The most engrossing cookbook I've read in recent memory. Jaffrey has a gift for prose as well as completely delicious recipes. I loved reading her stories of growing up in India which are often incorporated in the introduction to a recipe. An added plus is her creation of a mini-drama to imagine the origin of Curry Powder. While this cookbook has no photographs of completed dishes (which seems to be de rigueur), her descriptions are so excellent that photographs are unnecessary. Dotted throughou...
If you think that Indian cooking is too hard - the multi-talented Madhur Jaffrey will set you straight. It's all about timing - when you saute the onion or add the spices really makes such a difference in the finished product. Just pay close mind to Madhur and you can't go wrong - there is not a single recipe dud in the bunch. I'm thinking about the green beans with green chilies and yogurt right now...
This cookbook was originally published in 1973. An ambitious effort for almost 40 years ago. I learned a lot reading this book, especially about how flavors in Indian food are built and layered from the first tablespoons of oil. Although her more recent cookbook "At Home with Madhur Jaffrey" is a little more accessible to the typical home cook, this cookbook is still a great addition to my collection, and I have enjoyed every recipe I have cooked thus far.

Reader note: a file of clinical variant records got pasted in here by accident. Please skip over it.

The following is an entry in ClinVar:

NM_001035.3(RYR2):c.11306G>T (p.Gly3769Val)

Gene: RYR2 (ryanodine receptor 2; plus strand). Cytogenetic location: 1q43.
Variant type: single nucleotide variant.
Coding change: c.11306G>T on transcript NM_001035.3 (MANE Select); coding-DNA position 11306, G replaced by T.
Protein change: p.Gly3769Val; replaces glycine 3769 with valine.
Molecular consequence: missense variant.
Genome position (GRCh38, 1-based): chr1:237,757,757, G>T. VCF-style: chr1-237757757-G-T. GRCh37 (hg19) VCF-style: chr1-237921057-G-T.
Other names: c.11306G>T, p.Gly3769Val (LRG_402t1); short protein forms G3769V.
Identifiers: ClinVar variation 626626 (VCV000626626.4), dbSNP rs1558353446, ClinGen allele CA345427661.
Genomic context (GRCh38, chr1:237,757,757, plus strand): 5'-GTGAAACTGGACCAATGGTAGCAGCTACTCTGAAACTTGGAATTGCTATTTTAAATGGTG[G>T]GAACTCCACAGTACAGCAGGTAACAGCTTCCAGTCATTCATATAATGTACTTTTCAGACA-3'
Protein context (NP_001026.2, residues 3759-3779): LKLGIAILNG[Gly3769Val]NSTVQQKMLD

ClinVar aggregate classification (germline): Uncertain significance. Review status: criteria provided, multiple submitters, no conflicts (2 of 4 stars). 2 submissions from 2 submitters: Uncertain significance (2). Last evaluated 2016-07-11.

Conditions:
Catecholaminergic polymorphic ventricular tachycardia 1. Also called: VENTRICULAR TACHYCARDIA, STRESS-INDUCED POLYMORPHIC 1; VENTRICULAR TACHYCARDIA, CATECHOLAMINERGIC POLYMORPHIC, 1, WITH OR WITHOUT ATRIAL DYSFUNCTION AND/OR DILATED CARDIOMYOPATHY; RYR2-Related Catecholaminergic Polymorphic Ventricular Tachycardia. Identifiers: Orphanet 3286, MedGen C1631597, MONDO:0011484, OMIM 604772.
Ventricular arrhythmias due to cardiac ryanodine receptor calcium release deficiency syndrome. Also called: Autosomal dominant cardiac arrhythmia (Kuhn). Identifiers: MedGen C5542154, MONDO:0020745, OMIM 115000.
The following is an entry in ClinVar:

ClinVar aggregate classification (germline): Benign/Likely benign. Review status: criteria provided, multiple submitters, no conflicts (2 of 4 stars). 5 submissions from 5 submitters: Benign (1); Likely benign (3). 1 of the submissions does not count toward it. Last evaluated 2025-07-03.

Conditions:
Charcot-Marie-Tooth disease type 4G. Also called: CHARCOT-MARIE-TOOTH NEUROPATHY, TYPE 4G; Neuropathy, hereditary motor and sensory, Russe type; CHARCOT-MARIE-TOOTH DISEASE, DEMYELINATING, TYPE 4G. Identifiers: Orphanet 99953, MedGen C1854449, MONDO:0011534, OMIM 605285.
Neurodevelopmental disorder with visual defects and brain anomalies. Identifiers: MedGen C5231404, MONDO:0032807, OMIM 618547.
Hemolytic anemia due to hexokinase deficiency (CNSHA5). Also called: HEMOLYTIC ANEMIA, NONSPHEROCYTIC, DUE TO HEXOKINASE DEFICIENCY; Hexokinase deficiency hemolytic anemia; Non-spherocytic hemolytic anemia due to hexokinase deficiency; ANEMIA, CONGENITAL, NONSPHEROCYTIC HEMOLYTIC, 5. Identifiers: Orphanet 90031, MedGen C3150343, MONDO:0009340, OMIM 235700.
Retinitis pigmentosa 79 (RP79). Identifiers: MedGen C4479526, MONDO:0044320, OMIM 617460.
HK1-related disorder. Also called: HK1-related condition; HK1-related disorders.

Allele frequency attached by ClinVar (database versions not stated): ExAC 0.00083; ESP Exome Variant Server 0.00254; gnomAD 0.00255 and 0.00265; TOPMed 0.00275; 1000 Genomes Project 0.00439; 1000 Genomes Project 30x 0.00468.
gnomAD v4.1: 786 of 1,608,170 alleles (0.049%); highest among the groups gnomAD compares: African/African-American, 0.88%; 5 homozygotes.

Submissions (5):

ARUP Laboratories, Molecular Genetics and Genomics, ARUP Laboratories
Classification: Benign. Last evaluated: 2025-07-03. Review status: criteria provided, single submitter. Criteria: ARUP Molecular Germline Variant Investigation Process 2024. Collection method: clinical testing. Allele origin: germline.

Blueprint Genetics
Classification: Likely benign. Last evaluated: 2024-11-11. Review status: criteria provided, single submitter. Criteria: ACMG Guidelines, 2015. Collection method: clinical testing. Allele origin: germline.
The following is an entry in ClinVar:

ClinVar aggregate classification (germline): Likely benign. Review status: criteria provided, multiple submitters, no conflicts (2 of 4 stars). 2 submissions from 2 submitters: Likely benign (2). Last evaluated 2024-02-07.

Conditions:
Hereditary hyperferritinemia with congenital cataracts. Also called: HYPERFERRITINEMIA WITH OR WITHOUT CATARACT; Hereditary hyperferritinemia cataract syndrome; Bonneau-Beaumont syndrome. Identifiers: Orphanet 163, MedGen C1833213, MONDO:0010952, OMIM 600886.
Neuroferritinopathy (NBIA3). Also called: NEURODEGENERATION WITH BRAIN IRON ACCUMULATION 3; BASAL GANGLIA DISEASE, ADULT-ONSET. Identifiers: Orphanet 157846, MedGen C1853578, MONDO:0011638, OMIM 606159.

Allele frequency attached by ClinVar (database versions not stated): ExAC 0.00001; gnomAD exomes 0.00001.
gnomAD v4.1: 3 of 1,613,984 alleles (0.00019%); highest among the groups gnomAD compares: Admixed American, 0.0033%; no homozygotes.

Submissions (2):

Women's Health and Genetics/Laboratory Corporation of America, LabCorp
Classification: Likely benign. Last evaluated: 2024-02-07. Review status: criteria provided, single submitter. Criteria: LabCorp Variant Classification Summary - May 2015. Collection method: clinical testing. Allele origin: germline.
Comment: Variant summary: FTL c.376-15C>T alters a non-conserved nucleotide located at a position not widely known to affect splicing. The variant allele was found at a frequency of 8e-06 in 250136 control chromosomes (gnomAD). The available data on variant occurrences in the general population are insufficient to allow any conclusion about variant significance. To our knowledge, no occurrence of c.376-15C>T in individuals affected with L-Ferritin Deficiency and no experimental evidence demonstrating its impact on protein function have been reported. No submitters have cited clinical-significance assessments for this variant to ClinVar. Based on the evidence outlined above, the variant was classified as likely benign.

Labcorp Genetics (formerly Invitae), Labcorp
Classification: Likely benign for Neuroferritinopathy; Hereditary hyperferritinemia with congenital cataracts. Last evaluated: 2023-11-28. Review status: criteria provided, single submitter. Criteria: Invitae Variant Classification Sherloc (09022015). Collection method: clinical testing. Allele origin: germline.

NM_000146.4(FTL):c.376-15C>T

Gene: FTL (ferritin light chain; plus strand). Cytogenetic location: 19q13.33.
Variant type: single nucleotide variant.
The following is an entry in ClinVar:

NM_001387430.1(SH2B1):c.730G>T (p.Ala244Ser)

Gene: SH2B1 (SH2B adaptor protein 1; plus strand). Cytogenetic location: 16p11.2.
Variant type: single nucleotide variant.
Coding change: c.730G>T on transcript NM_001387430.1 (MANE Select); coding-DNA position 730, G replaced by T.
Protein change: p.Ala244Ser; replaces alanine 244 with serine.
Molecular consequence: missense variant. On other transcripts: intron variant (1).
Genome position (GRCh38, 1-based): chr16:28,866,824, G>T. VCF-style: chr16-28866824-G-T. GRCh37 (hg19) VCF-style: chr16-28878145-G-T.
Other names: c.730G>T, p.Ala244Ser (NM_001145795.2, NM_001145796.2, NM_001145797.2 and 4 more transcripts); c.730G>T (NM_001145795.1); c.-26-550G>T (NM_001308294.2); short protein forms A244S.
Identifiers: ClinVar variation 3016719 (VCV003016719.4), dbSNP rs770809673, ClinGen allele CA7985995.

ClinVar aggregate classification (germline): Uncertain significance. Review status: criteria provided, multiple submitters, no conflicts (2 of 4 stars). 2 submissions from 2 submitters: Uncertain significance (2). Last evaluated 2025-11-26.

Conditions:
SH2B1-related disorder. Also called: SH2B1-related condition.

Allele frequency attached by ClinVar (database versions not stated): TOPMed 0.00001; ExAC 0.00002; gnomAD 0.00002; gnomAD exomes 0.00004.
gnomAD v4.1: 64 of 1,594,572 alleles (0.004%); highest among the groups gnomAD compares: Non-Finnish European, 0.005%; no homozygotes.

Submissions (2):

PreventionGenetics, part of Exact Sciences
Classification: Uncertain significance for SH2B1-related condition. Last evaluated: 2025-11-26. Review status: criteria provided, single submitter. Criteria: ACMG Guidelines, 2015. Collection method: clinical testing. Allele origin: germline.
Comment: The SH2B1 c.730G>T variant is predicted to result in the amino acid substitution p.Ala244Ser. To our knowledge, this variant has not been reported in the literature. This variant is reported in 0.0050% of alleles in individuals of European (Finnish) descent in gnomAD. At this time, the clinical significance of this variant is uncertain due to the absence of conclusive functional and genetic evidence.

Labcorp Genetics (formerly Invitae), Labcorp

Systematically making my way through every recipe in this fantastic collection. I've had so much fun slowly gathering up the Indian spices that I can only find at Patel's Cash & Carry, in Jersey City's Little India. Every dish has been divine. I'm so grateful to my sister J for giving this to me as a gift.